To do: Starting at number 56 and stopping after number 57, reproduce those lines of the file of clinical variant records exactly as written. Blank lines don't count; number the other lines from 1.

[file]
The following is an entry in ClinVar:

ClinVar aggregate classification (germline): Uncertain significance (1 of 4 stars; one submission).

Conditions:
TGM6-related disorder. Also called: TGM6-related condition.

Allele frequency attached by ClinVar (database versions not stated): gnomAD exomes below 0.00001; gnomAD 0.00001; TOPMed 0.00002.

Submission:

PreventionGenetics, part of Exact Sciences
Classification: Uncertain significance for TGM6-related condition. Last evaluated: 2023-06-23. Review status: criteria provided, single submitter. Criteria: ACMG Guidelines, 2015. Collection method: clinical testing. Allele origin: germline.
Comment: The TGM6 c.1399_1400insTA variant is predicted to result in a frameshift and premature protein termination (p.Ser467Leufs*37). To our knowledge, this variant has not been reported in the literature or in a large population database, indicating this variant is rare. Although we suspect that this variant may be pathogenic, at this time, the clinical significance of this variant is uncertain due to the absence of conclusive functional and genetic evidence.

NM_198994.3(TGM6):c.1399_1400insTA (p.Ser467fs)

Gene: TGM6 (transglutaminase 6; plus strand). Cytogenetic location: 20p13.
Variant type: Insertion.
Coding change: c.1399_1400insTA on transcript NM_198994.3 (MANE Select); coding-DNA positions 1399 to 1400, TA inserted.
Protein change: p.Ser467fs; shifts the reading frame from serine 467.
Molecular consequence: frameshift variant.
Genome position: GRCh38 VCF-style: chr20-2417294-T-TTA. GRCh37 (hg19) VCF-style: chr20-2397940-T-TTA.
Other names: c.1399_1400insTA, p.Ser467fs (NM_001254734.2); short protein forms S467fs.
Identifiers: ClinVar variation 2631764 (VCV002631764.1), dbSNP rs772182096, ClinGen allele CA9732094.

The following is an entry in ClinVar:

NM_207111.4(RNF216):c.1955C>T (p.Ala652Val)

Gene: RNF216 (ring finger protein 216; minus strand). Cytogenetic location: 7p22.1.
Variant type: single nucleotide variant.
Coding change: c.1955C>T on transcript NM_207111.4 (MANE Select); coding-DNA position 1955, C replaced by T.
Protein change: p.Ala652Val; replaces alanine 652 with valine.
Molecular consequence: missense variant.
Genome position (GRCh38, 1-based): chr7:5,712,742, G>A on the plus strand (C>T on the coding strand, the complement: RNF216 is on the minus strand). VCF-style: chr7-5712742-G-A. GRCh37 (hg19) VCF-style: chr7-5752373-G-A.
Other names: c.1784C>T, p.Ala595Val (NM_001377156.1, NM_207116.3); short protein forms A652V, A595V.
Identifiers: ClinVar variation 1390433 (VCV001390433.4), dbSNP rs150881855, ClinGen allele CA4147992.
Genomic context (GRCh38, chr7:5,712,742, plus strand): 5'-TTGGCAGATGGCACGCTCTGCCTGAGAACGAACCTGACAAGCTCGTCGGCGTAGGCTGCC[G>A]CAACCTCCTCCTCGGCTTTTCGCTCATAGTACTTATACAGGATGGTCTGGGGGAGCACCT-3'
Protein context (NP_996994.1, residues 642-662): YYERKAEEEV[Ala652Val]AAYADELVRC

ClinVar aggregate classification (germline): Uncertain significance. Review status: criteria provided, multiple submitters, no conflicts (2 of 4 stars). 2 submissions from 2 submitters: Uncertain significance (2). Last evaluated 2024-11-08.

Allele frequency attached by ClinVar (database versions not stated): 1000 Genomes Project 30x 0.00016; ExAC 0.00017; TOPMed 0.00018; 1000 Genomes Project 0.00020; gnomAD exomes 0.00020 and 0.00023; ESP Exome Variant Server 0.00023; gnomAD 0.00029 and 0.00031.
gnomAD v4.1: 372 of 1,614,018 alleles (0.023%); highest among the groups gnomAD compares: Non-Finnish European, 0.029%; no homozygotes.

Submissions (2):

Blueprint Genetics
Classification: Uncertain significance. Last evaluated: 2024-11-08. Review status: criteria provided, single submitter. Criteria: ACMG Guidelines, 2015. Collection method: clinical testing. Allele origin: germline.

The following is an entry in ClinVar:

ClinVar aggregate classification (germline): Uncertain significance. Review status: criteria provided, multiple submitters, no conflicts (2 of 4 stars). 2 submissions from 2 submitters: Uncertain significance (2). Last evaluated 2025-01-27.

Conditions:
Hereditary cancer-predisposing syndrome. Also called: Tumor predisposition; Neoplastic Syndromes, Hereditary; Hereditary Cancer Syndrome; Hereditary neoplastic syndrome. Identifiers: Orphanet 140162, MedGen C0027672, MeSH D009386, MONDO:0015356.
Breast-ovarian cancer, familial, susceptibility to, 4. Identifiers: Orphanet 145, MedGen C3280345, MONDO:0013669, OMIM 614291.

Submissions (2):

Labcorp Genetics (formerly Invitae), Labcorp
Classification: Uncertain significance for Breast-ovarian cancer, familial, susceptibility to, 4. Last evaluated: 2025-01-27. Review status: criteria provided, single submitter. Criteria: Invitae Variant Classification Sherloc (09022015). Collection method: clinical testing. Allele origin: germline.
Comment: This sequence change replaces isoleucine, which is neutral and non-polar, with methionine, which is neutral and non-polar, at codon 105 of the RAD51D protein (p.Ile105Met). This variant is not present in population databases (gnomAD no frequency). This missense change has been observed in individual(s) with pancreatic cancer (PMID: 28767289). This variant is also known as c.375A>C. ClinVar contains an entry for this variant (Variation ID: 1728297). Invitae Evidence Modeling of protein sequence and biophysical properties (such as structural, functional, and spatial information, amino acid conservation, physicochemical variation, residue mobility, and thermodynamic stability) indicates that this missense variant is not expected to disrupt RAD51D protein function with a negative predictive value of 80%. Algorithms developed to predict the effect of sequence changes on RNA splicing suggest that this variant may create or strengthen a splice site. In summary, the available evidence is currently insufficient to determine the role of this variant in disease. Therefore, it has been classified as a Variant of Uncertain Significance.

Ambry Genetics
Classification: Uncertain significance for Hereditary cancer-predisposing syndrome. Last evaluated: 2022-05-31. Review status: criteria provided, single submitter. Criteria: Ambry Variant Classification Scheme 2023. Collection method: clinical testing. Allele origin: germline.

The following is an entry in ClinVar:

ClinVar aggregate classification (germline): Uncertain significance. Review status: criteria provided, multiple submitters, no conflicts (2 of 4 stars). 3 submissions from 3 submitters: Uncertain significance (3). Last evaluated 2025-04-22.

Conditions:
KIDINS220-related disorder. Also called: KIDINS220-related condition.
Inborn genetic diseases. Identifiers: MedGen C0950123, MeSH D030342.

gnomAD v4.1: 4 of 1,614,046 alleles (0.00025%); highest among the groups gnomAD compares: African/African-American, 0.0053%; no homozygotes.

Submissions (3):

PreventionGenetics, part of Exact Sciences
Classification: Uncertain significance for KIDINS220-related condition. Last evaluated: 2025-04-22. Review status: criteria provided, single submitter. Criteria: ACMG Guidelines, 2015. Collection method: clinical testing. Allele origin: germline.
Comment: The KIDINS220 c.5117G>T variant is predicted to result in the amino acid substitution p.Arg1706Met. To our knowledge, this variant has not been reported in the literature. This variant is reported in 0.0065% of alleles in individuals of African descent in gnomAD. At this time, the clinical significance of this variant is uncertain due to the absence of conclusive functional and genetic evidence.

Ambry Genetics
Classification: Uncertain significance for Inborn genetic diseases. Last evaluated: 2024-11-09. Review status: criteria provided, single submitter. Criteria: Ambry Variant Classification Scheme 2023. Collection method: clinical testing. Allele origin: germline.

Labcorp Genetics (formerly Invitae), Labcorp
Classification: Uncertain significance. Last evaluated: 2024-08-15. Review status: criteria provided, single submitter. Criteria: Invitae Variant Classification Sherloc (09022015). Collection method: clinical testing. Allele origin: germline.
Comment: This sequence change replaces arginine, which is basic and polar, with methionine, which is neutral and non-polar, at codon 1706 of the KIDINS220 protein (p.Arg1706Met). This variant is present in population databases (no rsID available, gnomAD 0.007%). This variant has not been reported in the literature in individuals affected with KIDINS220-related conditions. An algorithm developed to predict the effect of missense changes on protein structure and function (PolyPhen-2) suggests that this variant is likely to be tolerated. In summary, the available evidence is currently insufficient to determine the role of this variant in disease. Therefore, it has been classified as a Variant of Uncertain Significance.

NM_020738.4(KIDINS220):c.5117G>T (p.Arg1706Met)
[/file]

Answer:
Classification: Uncertain significance for KIDINS220-related condition. Last evaluated: 2025-04-22. Review status: criteria provided, single submitter. Criteria: ACMG Guidelines, 2015. Collection method: clinical testing. Allele origin: germline.
Comment: The KIDINS220 c.5117G>T variant is predicted to result in the amino acid substitution p.Arg1706Met. To our knowledge, this variant has not been reported in the literature. This variant is reported in 0.0065% of alleles in individuals of African descent in gnomAD. At this time, the clinical significance of this variant is uncertain due to the absence of conclusive functional and genetic evidence.